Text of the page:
4.
IEEE Trans Med Imaging ; PP2022 Dec 02.
Article in English | MEDLINE | ID: covidwho-2232644

ABSTRACT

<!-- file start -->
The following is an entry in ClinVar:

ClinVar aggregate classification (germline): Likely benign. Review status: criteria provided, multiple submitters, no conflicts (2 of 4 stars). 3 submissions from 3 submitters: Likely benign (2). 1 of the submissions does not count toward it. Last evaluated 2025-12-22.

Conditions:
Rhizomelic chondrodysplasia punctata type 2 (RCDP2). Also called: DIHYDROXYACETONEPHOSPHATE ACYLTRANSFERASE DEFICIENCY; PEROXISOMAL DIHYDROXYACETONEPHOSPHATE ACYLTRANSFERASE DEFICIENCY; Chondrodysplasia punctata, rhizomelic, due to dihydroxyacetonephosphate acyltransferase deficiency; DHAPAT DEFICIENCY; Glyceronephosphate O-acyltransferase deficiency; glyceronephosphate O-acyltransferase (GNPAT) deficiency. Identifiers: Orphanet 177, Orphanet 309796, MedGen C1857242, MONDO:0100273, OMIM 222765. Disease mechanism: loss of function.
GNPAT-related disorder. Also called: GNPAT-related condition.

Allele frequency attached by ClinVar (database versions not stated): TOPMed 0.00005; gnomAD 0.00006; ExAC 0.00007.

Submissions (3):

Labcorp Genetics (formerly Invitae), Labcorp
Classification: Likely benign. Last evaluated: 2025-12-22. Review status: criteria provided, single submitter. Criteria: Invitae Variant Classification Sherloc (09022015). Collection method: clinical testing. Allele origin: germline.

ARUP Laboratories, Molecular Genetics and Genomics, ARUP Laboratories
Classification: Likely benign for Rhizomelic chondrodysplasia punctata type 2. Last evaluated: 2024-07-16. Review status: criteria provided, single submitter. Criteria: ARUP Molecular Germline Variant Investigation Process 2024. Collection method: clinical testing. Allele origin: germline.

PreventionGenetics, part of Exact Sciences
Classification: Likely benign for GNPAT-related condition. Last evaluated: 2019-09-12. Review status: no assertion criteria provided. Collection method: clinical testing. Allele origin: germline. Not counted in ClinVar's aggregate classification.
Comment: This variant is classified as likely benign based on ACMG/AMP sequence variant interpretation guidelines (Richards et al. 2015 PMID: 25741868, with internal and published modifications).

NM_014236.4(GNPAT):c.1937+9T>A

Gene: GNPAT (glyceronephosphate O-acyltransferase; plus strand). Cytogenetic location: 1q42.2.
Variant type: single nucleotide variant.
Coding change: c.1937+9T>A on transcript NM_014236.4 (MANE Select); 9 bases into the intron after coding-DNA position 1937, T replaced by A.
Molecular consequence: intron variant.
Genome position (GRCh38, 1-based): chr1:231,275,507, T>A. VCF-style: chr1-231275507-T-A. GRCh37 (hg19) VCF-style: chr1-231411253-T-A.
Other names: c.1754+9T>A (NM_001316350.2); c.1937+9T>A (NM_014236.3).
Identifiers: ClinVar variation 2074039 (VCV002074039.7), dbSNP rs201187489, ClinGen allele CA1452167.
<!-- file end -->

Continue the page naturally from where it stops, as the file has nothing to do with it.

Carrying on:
With rapid worldwide spread of Coronavirus Disease 2019 (COVID-19), jointly identifying severe COVID-19 cases from mild ones and predicting the conversion time (from mild to severe) is essential to optimize the workflow and reduce the clinician's workload. In this study, we propose a novel framework for COVID-19 diagnosis, termed as Structural Attention Graph Neural Network (SAGNN), which can combine the multi-source information including features extracted from chest CT, latent lung structural distribution, and non-imaging patient information to conduct diagnosis of COVID-19 severity and predict the conversion time from mild to severe. Specifically, we first construct a graph to incorporate structural information of the lung and adopt graph attention network to iteratively update representations of lung segments. To distinguish different infection degrees of left and right lungs, we further introduce a structural attention mechanism. Finally, we introduce demographic information and develop a multi-task learning framework to jointly perform both tasks of classification and regression. Experiments are conducted on a real dataset with 1687 chest CT scans, which includes 1328 mild cases and 359 severe cases. Experimental results show that our method achieves the best classification (e.g., 86.86% in terms of Area Under Curve) and regression (e.g., 0.58 in terms of Correlation Coefficient) performance, compared with other comparison methods.